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600 Capitol Way North, Olympia, WA 98501-1091

This document is provided for archival purposes only.
Archived documents do not reflect current WDFW regulations or policy and may contain factual inaccuracies.

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August 15, 1997
Contact: Jeff Weathersby, (360) 902-2256

"Canada First" fishing harms critically low coho salmon runs

SEATTLE -- U.S. fish managers today approved additional fishing for the small number of Fraser River sockeye passing through American waters while joining Canadian fish experts and environmentalists who have deplored the destructive "Canada First" fishing policy.

The American and independent Canadian experts predict the Canadian government's fishing policy of encouraging heavy fishing in the Strait of Juan de Fuca will damage fragile wild coho salmon runs turning to Washington as well as British Columbia. The coho will be caught in Canadian nets set to catch Fraser sockeye before they reach American waters.

"Most of the Fraser sockeye --about 90 percent-- are expected to migrate through Canadian waters so American Indian and non-Indian fishers won't have any opportunity to catch them," said Dennis Austin, who chairs the U.S. section of the Pacific Salmon Commission's Fraser River Panel. The panel includes tribal, state and federal fish managers.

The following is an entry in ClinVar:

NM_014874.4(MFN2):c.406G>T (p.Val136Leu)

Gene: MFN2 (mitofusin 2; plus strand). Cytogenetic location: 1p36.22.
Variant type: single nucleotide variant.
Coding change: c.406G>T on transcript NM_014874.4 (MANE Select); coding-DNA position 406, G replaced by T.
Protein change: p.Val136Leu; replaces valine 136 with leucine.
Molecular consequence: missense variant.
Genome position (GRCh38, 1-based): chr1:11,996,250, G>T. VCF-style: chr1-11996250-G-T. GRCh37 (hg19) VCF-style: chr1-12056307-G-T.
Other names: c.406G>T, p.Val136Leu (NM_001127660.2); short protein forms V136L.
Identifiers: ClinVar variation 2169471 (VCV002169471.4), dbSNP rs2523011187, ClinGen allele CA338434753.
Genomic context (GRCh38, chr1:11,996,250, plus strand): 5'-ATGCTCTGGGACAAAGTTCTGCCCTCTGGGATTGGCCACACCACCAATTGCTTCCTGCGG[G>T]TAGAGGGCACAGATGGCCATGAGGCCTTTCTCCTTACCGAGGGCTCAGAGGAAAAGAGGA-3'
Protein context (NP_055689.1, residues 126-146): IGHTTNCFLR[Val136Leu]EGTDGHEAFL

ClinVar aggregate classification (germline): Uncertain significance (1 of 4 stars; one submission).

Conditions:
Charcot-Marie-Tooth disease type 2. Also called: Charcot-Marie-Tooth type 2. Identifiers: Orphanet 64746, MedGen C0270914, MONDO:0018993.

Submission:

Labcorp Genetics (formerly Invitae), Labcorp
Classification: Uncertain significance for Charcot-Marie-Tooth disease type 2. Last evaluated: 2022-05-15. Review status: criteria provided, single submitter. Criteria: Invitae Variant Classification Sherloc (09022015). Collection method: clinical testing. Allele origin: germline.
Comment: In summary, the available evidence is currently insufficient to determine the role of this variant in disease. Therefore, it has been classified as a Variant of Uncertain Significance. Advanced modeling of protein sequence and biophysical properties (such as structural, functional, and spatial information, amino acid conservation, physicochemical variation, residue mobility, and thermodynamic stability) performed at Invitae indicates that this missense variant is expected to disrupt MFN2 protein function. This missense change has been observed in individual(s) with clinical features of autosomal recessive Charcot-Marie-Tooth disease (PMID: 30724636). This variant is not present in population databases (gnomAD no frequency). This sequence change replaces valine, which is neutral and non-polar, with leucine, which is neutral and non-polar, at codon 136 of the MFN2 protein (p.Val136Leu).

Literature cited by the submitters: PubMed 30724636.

"Critically low runs of coho attempting to return to spawn in rivers on the Olympic Peninsula will have to pass that gauntlet of Canadian nets," Austin said. "It is a shame conservation of these precious salmon stocks is being turned into a political pawn."

"Meanwhile, the Fraser River sockeye run is huge and Canada controls 90 percent of it," he added.

"Putting a Canadian fishery in the Strait of Juan de Fuca serves no purpose other than to further divide the two countries," said Lorraine Loomis, the treaty Indian Fraser Panel member and Swinomish tribal fisheries manager.

The Canadian press has reported a coalition of independent fish experts and environmentalists in British Columbia have predicted the government's "Canada First" policy risks long-term disaster for critically low American and Canadian coho stocks.

One Canadian fish expert was quoted as condemning its government's policy as a "scotched earth policy."

At today's Fraser Panel meeting in Seattle, U.S. managers set the following openings for Fraser sockeye:

  • Non-tribal reef nets: 5 a.m. to 9 p.m. Sunday, Monday
  • Non-tribal purse seines: 8 a.m. to 9 p.m. Sunday in the San Juans and Point Roberts areas. Purse seiners will begin releasing all chinook caught as of Sunday
  • Non-tribal gillnets: 7:40 a.m. to 11:59 p.m. Monday in the San Juans and Point Roberts areas

  • Tribal commercial: opening at 4 a.m. Tuesday through 9 a.m. Friday in the eastern portion of the Strait of Juan de Fuca, San Juans and Point Roberts areas. Tribal fishing in eastern portions of the Strait of Juan de Fuca will continue through Aug. 24.